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Fredrick R. Archer

American
(1889–1963)

Reflections of a Mirror
circa 1921

Bromide print
22 x 19.25 in. (55.88 x 48.895 cm)
Gift of the Marie Eccles Caine Foundation
2000.67

This work represents one of the earliest examples of abstract imagery in American photography. Archer’s nonobjective experiments were an anomaly within his usual eclectic subject matter, which ranged from Hollywood portraiture to pictorialism. No antecedents appear to have influenced him. He may have known Alvin Langdon Coburn’s Vortographs of 1917, but these are informed by the repetitive geometric patterning of cubist and vorticist paintings. In contrast, Reflections of a Mirror is a more lyrical abstraction, though caused by a natural phenomenon.

The image captures a momentary apparition shaped by the reflection of a light source from a mirror. In a variant print, the mirror can be seen in the bottom center, imposing an explanatory intrusion onto the design. In this print the image remains mysterious, allowing its origin to be left to the viewer’s imagination. In contrast to the technique of using illumination to form an object through light and shadow, here the subject is the light itself. Although Archer’s image doesn’t appear to be conveying any specific idea, it recalls the evidence of ectoplasm recorded in so-called spirit photography, initiated by adherents of the Theosophical Society and spiritualism. Ten years after this print was made, photographer Toyo Miyatake also produced a series of light abstractions.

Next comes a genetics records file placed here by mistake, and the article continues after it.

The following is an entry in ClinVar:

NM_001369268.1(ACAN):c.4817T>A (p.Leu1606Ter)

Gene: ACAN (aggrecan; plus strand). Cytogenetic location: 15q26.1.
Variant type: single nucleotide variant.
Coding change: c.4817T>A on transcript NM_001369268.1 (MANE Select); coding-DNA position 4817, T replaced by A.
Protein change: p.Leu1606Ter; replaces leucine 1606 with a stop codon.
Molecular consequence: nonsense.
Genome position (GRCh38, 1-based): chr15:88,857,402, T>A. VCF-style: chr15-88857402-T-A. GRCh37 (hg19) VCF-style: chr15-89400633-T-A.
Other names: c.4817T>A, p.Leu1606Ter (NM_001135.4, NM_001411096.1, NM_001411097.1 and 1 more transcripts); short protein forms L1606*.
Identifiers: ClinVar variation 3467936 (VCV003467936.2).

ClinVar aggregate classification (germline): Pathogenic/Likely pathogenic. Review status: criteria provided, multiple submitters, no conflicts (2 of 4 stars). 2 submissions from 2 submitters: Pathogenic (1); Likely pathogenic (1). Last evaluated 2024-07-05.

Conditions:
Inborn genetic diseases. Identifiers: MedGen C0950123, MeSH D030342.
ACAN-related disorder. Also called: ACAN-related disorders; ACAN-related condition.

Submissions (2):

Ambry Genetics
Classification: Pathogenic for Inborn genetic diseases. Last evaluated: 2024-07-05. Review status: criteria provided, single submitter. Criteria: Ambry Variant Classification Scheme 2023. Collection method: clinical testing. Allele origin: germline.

Archer’s experimental work shares an aesthetic with artists such as Man Ray, László Moholy-Nagy, and the “photogenics” of Lotte Jacobi, done decades after Archer’s print. The main difference is that these photographers used the photogram process, creating images directly onto sensitized photo paper and bypassing the use of the camera.

David F. Martin


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